healthy food

How to live healthily in your student years

Although it feels like it should be very straightforward, staying healthy at uni can be one of the biggest challenges facing a new student. Newly freed from the shackles of living with parents, there’s the very real temptation of ordering takeaway every other night, along with simply skipping meals. Chances are you’ll arrive with several student cookbooks given to you by well-meaning relatives, that you’ll look at once or twice and then never use again. Despite this, if you get into good habits early on you’re more likely to stick to them throughout your time as a student.

Naturally, there are days when you don’t have the time or energy to throw something together, and a Dr. Oetker pizza is the most efficient way to fend off starvation, but try not to eat too much oven food if you can help it. Cooking communally with your housemates can be a good way to save money and socialise, as well as an opportunity to try something you wouldn’t give the time of day to otherwise. When I was a fresher my flat had a cooking rota where each one of us would cook one night a week, which endured for a surprisingly long time. Later on, my house developed a tradition of cooking a communal roast on Sunday evenings and watching Attenborough’s Planet Earth – absolutely tops.

Besides the health detriments of subsisting entirely on takeaways and Uber Eats deliveries, the other key risk is running out of money after buying several rounds of shots for complete strangers during freshers’ week. You don’t need to keep a weekly budget, but try not to spend all your student loan in the first month or so. Besides excluding you from any social events that involve paying to go out, you’ll have no way of buying anything vaguely nutritious. Be sensible in what you buy and where you shop: places like Aldi and Lidl are a godsend when you’re heading into your overdraft, and £30 can sort you out for a week’s worth of food.

At its most extreme, burning out of money at the start of term and subsiding on pasta can be damaging to your health. According to my best mate’s dad, when he was at uni at Lancaster in the 80s one of his housemates did just that, exhausting his student finance in the first few weeks and living on 79p bags of penne every day thereafter. By December he was seriously ill and was eventually admitted to hospital with the first recorded case of scurvy in Lancashire for more than 30 years. Don’t do this.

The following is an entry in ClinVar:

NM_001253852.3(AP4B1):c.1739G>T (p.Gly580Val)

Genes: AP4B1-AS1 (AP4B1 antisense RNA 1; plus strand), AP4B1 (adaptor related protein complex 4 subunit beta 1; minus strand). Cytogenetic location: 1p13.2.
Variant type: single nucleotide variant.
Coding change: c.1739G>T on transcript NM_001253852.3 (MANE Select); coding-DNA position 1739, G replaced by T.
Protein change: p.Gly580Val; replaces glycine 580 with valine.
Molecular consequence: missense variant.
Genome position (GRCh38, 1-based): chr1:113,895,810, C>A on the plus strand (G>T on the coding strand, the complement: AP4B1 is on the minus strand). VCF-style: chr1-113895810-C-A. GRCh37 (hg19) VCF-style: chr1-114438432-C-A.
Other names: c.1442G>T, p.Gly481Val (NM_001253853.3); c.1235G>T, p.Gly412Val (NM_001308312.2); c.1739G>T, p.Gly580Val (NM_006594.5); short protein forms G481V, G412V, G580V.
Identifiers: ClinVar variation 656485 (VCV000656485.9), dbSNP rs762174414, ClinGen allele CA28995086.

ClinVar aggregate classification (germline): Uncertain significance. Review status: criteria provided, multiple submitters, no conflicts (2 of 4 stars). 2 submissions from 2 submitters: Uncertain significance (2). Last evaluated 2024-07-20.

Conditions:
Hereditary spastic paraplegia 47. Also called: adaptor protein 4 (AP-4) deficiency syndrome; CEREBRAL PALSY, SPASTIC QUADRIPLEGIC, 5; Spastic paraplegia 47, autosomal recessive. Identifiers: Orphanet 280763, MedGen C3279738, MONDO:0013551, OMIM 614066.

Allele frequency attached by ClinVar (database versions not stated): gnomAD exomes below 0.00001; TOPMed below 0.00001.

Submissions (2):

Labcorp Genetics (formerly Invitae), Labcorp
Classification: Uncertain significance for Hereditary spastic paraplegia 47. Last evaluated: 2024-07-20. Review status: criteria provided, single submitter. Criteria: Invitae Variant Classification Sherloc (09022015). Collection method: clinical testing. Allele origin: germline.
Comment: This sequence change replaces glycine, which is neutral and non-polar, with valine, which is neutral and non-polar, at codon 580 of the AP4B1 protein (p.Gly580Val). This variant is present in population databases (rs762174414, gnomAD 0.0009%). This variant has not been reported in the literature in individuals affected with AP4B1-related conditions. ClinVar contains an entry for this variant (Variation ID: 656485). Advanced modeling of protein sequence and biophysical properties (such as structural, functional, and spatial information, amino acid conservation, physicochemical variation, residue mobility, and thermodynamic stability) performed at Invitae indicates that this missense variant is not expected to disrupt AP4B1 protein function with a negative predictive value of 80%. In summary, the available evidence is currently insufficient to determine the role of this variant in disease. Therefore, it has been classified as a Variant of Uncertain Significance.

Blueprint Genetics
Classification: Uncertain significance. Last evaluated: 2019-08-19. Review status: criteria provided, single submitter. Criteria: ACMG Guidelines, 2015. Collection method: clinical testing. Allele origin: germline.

As well as eating with some vague regard to health, it’s a good idea to try and get some sort of regular exercise as well. This could be through joining a sports society, or by investing in a gym membership. Brighton has tons of gyms, many of which offer a student discount, so there’s plenty of choices when it comes to working out. Getting a good amount of exercise can help you sleep better and process stress, which is an aspect of health and wellbeing that often doesn’t receive the same level of attention. If you go through a bad patch, which can happen for any number of reasons – a breakup, a falling-out with a housemate, a particularly harrowing night out where you wake up in a nature reserve with no idea how you got there – going to the gym can be a good way of processing things you’d rather not think about.

Most students end up with a couple of meals that they can reliably cook each week which tick at least some of the nutritional boxes: stuff like chilli or curry that doesn’t really do anything new or exciting but at least fills you up. Something I got into the routine of doing was cooking more than I needed for an evening meal and then saving half in the fridge for the next day. Failing that, there’s always pesto; it’s mundane, but ultimately it means you have more money left over for fruit, veg and beer.

Seriously though, it’s worth giving consideration to your eating habits now, as they often stick with you after you graduate. A friend of mine, who is now 23 and technically an adult, still lives off McDonald’s and takeaways, on the grounds that cooking takes up time he’d rather spend doing something more productive. His body will absolutely not thank him for this in 20 years’ time. Furthermore, he’s missing out on the therapeutic process of food preparation. Cooking for yourself can be anything from an inconvenience to a joy depending on your outlook on food, but it’s good to get into the right habits as soon as possible.

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